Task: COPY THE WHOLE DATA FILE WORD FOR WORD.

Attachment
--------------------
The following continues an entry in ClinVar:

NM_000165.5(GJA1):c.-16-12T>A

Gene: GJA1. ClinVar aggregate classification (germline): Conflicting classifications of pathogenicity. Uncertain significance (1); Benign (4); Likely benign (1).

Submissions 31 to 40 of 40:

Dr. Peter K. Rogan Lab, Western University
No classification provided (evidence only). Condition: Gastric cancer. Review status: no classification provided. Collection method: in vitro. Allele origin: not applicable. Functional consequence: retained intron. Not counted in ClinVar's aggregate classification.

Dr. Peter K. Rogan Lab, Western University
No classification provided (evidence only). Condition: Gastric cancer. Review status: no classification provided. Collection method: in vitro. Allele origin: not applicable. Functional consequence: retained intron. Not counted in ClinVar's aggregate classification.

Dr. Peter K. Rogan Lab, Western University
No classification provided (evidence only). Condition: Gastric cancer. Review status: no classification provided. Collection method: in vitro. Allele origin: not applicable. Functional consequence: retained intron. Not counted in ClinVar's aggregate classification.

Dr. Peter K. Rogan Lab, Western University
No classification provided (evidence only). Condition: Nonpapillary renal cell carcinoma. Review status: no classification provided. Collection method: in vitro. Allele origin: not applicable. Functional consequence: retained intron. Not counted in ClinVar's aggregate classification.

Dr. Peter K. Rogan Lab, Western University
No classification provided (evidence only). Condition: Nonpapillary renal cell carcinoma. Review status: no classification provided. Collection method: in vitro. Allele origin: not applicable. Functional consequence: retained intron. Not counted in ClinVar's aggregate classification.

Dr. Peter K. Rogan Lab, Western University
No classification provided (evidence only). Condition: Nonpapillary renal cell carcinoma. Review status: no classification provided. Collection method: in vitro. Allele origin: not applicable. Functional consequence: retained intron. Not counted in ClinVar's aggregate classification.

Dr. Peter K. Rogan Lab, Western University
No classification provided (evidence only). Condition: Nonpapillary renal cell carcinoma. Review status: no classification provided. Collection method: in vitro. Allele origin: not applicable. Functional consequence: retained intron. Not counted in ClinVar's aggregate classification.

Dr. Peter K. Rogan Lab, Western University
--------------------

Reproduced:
The following continues an entry in ClinVar:

NM_000165.5(GJA1):c.-16-12T>A

Gene: GJA1. ClinVar aggregate classification (germline): Conflicting classifications of pathogenicity. Uncertain significance (1); Benign (4); Likely benign (1).

Submissions 31 to 40 of 40:

Dr. Peter K. Rogan Lab, Western University
No classification provided (evidence only). Condition: Gastric cancer. Review status: no classification provided. Collection method: in vitro. Allele origin: not applicable. Functional consequence: retained intron. Not counted in ClinVar's aggregate classification.

Dr. Peter K. Rogan Lab, Western University
No classification provided (evidence only). Condition: Gastric cancer. Review status: no classification provided. Collection method: in vitro. Allele origin: not applicable. Functional consequence: retained intron. Not counted in ClinVar's aggregate classification.

Dr. Peter K. Rogan Lab, Western University
No classification provided (evidence only). Condition: Gastric cancer. Review status: no classification provided. Collection method: in vitro. Allele origin: not applicable. Functional consequence: retained intron. Not counted in ClinVar's aggregate classification.

Dr. Peter K. Rogan Lab, Western University
No classification provided (evidence only). Condition: Nonpapillary renal cell carcinoma. Review status: no classification provided. Collection method: in vitro. Allele origin: not applicable. Functional consequence: retained intron. Not counted in ClinVar's aggregate classification.

Dr. Peter K. Rogan Lab, Western University
No classification provided (evidence only). Condition: Nonpapillary renal cell carcinoma. Review status: no classification provided. Collection method: in vitro. Allele origin: not applicable. Functional consequence: retained intron. Not counted in ClinVar's aggregate classification.

Dr. Peter K. Rogan Lab, Western University
No classification provided (evidence only). Condition: Nonpapillary renal cell carcinoma. Review status: no classification provided. Collection method: in vitro. Allele origin: not applicable. Functional consequence: retained intron. Not counted in ClinVar's aggregate classification.

Dr. Peter K. Rogan Lab, Western University
No classification provided (evidence only). Condition: Nonpapillary renal cell carcinoma. Review status: no classification provided. Collection method: in vitro. Allele origin: not applicable. Functional consequence: retained intron. Not counted in ClinVar's aggregate classification.

Dr. Peter K. Rogan Lab, Western University